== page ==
Provide proper kprobes fault handling, if a user-specified pre/post handlers
      tries to access user address space, through copy_from_user(), get_user() etc.
      
      The user-specified fault handler gets called only if the fault occurs while
      executing user-specified handlers.  In such a case user-specified handler is
      allowed to fix it first, later if the user-specifed fault handler does not fix
      it, we try to fix it by calling fix_exception().
      
      The user-specified handler will not be called if the fault happens when single
      stepping the original instruction, instead we reset the current probe and
      allow the system page fault handler to fix it up.
      Signed-off-by: default avatarPrasanna S Panchamukhi <prasanna@in.ibm.com>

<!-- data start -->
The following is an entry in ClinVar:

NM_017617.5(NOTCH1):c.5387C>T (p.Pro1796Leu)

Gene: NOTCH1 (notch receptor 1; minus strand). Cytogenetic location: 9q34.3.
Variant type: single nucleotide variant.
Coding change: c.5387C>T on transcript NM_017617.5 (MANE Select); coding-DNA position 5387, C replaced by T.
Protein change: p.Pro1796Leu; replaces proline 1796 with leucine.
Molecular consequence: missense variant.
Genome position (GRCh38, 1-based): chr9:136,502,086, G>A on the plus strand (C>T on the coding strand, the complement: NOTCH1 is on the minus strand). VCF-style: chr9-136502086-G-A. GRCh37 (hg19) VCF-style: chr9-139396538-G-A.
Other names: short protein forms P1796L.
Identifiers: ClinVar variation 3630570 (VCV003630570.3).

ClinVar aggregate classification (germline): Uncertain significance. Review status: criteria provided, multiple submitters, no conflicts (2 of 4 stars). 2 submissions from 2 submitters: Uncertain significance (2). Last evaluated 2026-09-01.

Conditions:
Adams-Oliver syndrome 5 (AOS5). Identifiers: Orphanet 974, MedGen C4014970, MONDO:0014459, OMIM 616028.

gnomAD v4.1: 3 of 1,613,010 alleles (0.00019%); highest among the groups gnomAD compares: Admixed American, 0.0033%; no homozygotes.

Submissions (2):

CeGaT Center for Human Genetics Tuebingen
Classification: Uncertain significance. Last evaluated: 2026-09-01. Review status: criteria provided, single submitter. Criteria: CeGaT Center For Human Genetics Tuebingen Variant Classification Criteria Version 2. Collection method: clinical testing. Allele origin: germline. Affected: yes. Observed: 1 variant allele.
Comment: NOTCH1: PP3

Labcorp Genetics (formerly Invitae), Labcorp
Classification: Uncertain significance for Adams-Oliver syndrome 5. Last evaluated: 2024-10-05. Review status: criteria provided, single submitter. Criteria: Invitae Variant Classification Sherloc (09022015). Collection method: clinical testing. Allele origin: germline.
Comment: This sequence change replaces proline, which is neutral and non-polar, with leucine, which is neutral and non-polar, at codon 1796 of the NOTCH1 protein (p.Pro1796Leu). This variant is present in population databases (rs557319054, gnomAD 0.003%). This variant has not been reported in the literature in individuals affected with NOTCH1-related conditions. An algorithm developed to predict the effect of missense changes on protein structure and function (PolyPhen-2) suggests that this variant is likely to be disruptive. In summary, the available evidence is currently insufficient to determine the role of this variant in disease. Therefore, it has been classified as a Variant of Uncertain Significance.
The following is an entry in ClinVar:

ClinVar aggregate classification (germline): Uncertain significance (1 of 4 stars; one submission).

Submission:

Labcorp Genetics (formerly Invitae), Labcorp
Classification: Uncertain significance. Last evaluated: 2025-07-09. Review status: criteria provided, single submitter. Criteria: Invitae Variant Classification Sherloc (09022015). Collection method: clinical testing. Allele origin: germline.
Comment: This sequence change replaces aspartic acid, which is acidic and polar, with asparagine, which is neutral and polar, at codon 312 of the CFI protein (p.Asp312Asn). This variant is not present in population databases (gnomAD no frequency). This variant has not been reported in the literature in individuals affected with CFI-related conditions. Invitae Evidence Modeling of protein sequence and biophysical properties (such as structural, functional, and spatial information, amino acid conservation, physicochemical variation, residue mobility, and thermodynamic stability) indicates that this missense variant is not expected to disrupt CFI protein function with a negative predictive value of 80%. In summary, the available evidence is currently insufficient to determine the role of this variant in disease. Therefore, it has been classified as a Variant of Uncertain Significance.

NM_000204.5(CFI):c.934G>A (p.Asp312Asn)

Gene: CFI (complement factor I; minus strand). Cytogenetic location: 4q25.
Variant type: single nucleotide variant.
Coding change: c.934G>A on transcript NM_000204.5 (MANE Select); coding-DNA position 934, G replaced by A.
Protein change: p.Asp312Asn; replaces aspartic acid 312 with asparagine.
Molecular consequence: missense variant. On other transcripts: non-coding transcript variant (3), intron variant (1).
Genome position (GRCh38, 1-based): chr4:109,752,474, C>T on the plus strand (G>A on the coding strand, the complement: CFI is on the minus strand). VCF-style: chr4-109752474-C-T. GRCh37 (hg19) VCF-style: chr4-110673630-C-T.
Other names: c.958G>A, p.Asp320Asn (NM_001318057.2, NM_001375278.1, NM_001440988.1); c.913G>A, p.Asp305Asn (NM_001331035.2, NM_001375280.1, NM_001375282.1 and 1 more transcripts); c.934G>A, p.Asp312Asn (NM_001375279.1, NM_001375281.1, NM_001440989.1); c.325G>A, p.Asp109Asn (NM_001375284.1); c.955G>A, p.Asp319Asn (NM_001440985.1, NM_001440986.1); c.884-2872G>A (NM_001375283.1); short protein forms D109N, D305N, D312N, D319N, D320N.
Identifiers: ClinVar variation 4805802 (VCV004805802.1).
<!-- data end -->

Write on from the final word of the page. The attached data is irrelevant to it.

Signed-off-by: default avatarAndrew Morton <akpm@osdl.org>
      Signed-off-by: default avatarLinus Torvalds <torvalds@osdl.org>
      b4026513
    • bibo,mao's avatar
      [PATCH] kprobe handler: discard user space trap · 2326c770
      bibo,mao authored
      
      
      Currently kprobe handler traps only happen in kernel space, so function
      kprobe_exceptions_notify should skip traps which happen in user space.
      This patch modifies this, and it is based on 2.6.16-rc4.
      Signed-off-by: default avatarbibo mao <bibo.mao@intel.com>
      Cc: Ananth N Mavinakayanahalli <ananth@in.ibm.com>
      Cc: "Keshavamurthy, Anil S" <anil.s.keshavamurthy@intel.com>
      Cc: <hiramatu@sdl.hitachi.co.jp>